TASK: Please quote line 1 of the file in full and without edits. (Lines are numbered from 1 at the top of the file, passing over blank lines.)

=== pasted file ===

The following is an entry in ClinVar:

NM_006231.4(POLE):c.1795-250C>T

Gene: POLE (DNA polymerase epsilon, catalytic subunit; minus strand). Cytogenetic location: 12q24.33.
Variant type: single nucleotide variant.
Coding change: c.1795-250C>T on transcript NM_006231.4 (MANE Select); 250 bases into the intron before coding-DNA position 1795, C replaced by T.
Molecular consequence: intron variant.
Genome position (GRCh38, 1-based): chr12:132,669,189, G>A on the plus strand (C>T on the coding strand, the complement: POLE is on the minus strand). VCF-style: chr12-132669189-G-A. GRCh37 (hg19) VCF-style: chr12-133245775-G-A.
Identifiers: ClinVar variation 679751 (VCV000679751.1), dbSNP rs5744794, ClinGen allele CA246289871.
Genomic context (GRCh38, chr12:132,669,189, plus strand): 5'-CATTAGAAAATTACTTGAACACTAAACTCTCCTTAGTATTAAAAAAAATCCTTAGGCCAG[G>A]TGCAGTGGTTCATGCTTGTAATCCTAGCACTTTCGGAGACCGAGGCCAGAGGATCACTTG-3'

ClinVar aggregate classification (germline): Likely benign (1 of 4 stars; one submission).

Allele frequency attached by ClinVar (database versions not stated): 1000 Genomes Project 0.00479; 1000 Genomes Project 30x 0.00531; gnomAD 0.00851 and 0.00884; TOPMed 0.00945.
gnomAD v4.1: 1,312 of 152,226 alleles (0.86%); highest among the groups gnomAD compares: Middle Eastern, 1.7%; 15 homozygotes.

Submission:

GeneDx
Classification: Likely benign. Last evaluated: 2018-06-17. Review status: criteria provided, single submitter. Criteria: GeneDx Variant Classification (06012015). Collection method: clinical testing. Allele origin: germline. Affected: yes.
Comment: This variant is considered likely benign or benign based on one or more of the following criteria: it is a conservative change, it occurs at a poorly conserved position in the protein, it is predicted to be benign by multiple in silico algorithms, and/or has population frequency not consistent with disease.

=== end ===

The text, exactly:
The following is an entry in ClinVar: